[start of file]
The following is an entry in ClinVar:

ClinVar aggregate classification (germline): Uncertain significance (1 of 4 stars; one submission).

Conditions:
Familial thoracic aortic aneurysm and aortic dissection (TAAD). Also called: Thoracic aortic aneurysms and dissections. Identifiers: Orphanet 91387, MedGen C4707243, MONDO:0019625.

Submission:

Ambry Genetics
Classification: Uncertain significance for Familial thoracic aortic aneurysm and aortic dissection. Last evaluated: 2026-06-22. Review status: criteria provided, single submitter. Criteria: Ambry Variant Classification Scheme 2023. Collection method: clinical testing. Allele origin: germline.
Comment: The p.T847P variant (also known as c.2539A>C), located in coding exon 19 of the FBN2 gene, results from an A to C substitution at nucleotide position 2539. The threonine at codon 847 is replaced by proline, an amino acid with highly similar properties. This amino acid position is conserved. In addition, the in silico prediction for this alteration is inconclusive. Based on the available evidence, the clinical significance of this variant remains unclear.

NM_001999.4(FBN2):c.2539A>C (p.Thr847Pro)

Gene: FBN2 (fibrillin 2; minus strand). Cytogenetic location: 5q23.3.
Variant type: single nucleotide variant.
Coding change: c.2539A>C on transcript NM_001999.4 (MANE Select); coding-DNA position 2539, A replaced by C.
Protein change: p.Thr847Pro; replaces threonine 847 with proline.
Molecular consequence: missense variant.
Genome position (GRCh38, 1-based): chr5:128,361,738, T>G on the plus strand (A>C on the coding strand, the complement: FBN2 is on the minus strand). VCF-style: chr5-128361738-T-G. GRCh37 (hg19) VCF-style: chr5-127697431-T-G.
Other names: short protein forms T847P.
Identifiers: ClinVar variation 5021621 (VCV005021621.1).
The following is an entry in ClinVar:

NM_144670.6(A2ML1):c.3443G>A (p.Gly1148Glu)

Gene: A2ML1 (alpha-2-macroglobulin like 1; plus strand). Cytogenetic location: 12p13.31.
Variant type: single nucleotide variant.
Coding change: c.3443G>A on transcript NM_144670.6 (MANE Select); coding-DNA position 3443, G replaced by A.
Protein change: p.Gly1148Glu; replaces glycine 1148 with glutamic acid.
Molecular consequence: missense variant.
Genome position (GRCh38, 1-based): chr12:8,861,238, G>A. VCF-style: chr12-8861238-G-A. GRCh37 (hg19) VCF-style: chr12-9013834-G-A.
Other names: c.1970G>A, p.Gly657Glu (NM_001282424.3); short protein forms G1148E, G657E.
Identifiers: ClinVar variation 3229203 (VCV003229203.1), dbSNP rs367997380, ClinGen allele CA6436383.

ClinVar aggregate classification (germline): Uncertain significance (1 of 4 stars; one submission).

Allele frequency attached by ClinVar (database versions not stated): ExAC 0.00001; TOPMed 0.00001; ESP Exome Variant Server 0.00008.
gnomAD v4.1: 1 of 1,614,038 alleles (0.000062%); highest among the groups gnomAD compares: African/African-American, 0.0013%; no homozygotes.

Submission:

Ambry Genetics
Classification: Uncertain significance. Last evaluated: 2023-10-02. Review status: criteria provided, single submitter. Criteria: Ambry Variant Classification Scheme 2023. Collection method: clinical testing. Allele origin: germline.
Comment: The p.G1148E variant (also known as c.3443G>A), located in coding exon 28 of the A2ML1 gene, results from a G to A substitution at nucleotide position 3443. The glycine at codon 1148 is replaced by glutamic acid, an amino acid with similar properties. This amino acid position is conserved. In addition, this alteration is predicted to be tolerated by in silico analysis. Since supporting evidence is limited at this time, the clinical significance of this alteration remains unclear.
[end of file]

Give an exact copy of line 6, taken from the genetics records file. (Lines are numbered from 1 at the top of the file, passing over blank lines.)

Ambry Genetics